AS MANY as 35 per cent of Scottish households remain in fuel poverty with less than one year to go to the deadline for ending cold homes, figures show.

The Housing (Scotland) Act 2001requires the Scottish Government to eradicate fuel poverty, as far as is reasonably practicable, by November 2016.

However, figures produced yesterday show there has been little change since last year and a disproportionate level of those affected live in cold, leaky homes.

Almost 75 per cent of households rated F or G for energy performance are fuel poor.

Yesterday, campaigners and charities called on the Scottish Government to commit “significant investment” into energy efficiency as a national infrastructure priority in today’s draft budget and end cold homes by 2025.

John Dickie, director of the Child Poverty Action Group (CPAG) in Scotland, said: “It is clearly unacceptable that today, in a modern Scotland, so many children are growing up in fuel poverty.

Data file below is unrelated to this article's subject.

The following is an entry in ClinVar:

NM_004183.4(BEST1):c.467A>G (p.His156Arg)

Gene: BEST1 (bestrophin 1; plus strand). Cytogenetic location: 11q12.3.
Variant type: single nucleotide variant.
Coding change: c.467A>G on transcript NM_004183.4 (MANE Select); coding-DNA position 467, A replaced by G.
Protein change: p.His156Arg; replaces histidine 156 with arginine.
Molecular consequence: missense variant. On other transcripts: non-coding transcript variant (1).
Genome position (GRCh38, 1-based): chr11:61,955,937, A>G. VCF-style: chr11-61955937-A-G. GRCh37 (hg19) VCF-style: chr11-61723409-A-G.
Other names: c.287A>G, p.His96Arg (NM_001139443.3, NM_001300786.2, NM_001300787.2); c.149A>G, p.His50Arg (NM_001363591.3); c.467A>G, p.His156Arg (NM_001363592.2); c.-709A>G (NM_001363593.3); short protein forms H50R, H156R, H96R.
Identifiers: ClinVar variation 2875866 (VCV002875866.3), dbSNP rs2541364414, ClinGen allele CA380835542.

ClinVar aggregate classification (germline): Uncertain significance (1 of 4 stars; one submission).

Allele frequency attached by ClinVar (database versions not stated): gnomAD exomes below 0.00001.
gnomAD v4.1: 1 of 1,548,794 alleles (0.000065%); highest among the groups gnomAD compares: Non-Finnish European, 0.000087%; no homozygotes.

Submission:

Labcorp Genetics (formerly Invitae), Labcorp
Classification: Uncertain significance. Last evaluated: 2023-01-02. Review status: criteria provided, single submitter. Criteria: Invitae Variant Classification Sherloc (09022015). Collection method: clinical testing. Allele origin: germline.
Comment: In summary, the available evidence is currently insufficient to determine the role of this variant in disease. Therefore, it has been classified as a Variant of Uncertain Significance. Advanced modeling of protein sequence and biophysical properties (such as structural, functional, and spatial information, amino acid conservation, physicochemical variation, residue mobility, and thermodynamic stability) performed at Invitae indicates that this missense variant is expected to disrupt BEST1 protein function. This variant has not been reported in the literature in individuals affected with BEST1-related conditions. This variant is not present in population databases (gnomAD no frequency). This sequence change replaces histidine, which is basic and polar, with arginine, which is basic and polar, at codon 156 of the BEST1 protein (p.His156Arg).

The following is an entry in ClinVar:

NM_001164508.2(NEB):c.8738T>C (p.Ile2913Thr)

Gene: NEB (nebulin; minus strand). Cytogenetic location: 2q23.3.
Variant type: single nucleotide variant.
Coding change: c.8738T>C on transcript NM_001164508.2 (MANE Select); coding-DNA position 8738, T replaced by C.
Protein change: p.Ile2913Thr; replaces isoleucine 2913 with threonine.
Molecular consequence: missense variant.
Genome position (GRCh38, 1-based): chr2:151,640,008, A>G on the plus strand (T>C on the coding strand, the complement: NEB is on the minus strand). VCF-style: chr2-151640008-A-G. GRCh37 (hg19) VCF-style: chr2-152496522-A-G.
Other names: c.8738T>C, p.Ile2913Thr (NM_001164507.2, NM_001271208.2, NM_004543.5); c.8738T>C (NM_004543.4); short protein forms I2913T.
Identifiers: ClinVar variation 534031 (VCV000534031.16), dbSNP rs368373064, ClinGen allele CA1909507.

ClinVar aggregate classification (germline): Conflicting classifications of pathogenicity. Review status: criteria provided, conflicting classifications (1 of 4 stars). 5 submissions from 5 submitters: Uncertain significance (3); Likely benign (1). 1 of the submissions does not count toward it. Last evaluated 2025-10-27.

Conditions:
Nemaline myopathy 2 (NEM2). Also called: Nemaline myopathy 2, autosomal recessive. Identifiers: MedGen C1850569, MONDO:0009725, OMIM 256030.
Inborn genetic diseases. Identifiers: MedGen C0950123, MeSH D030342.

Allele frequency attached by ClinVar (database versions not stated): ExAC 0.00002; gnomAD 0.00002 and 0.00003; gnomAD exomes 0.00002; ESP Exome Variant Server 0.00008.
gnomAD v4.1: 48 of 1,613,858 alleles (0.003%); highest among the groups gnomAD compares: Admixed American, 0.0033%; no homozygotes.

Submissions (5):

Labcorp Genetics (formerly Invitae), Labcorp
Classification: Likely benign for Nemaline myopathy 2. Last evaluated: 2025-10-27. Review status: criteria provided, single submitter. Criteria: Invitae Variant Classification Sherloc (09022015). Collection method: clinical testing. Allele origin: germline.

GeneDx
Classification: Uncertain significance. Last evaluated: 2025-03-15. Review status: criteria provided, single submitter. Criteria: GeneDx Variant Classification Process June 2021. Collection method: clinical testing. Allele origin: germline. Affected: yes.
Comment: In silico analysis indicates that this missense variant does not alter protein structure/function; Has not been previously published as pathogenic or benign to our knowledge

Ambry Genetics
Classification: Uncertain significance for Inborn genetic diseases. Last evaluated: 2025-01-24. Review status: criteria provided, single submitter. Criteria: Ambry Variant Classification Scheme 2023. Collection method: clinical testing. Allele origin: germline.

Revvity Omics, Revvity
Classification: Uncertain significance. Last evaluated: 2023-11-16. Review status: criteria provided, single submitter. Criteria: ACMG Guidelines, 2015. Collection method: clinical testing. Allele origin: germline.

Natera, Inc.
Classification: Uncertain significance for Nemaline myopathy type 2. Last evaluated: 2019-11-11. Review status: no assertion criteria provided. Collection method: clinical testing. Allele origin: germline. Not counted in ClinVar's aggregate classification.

“Against a backdrop of family incomes put under increasing pressure by the political choices of the UK Government, the additional burden of a difficult-to-heat home is an unnecessary one.

“With a target of eradicating fuel poverty less than a year away, the Scottish Government should use their Budget to invest in a long-term plan for ridding Scotland of cold homes.”

A household is defined as being in fuel poverty if, in order to maintain satisfactory heating, it would be required to spend more than ten per cent of its income on all fuel use.

The figures, published in the Scottish House Condition Survey (SHCS), also revealed the proportion of social housing dwellings that did not meet the Scottish Housing Quality Standard (SHQS) in 2014 was 45 per cent, compared with 43 per cent the previous year.

Shelter Scotland called the lack of progress “disappointing”, while the Green party’s co-convener, Patrick Harvie, said that the figures reveal “the scale of the challenge”. Housing minister Margaret Burgess said: “Important drivers of fuel poverty are outwith the control of the Scottish Government but we are determined to do all we can to tackle it. In September, we launched our new fuel poverty scheme, which aims to help up to 28,000 more households stay warm over the next seven years.

“The Warmer Homes Scotland scheme is worth up to £224 million and aims to help fuel poor households heat their homes with heating and insulation measures.”